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Speed Breeding: A Look at More Crops in Less Time

Author(s): Nikolas Brown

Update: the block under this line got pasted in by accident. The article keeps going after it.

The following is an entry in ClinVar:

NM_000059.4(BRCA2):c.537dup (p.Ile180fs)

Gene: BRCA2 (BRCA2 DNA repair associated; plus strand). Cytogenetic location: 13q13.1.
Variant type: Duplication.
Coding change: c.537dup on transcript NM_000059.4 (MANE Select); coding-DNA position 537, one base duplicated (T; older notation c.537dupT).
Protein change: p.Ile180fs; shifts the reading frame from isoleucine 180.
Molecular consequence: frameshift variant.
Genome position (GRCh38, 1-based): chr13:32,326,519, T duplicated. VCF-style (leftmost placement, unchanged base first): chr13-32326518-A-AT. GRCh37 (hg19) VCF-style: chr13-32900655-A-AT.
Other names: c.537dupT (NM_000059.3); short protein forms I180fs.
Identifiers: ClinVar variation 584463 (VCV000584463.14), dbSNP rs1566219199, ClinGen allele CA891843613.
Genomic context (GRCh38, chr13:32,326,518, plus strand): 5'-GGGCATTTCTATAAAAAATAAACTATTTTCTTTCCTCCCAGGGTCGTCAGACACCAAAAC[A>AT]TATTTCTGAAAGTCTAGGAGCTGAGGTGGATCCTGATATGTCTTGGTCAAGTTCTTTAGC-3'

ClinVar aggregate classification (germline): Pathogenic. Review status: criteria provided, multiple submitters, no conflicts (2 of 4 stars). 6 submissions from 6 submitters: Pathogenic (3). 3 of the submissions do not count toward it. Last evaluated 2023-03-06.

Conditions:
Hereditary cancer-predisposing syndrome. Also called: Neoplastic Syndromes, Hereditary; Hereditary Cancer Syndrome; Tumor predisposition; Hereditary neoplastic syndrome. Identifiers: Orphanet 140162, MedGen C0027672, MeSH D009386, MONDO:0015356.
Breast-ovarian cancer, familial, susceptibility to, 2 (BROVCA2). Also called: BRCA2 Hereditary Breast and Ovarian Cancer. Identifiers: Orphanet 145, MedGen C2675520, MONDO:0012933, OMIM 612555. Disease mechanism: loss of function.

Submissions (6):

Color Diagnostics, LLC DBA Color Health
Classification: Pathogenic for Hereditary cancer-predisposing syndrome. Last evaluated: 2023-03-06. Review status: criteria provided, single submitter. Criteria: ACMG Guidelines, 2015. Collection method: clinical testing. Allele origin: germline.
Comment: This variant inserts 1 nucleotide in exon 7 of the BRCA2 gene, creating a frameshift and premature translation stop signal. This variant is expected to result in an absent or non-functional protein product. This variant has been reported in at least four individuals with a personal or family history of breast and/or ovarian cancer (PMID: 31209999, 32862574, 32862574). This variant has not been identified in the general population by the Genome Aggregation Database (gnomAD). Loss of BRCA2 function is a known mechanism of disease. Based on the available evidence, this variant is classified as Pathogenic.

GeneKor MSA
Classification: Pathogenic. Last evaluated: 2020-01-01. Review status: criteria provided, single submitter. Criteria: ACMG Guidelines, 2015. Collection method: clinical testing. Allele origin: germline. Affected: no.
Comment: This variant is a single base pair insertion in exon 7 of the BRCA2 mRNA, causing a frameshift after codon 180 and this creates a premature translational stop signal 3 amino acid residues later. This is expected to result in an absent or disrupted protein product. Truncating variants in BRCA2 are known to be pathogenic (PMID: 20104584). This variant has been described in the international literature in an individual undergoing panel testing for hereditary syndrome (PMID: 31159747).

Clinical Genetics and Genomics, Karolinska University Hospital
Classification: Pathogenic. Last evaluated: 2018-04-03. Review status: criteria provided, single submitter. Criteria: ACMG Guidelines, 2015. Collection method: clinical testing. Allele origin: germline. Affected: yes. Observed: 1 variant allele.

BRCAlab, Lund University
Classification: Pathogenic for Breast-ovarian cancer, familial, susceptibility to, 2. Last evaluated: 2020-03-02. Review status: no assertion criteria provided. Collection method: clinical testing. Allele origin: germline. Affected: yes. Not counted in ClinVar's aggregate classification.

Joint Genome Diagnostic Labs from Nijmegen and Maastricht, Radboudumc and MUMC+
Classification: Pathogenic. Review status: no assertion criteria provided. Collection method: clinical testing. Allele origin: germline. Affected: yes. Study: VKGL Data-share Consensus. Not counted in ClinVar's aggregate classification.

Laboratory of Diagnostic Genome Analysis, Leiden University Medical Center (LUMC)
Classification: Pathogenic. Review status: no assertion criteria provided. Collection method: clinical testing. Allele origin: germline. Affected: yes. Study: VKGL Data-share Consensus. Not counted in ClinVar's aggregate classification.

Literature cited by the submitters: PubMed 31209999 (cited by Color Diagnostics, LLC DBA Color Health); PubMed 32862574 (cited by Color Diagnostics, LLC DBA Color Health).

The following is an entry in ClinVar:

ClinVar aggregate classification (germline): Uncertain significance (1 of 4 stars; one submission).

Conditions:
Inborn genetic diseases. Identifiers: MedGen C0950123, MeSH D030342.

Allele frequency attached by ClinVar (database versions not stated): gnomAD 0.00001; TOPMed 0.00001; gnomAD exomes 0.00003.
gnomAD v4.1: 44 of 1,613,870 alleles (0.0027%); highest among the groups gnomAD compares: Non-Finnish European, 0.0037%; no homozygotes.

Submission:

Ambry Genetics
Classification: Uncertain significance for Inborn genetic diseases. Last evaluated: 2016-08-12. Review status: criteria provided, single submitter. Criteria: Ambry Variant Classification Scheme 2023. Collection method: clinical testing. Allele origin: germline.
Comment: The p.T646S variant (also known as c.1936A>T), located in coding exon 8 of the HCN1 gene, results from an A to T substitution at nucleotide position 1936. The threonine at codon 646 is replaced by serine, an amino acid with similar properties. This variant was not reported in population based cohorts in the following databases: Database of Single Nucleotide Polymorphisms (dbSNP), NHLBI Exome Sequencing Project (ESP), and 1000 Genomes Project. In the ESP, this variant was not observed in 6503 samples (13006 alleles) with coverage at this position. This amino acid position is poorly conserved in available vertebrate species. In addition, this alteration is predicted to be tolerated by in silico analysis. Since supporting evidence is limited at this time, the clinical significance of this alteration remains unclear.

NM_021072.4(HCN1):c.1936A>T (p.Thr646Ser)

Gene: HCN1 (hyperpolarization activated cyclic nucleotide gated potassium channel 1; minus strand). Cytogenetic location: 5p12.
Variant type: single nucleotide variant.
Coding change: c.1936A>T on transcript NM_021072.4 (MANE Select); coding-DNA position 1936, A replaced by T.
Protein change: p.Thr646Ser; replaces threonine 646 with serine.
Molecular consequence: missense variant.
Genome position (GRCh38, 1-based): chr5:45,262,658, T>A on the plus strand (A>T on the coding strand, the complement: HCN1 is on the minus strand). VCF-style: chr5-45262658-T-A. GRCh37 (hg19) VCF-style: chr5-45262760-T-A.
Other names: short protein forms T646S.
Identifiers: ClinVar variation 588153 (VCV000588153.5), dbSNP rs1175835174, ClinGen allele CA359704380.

Traditional crop breeding necessitates a significant amount of time, area, and resources for selection, as well as the following crossing of suitable plants. One of the most important bottlenecks in plant breeding and research is the length of the seed-to-seed cycle. Speed breeding (SB), which primarily relies on photoperiod extension, temperature control, and early seed harvest, has the potential to accelerate the rate of plant improvement in this context. The SB methods are being expanded to short-day plants to shorten the generation interval time, as they have been proved in the case of long-day plants. SB methods are flexible enough to align and integrate with a variety of research goals, such as population development, genomic selection, phenotyping, and genomic editing. In this overview, we look at the various SB approaches and how they might be used to speed up future plant improvement. Despite the fact that SB has been widely utilised in plant phenotyping and the pyramiding of numerous traits for the production of novel crop varieties, it faces a number of obstacles and limits. The aforementioned limits, however, can be overcome by further optimising SB methods for essential food crops and integrating them into plant breeding pipelines

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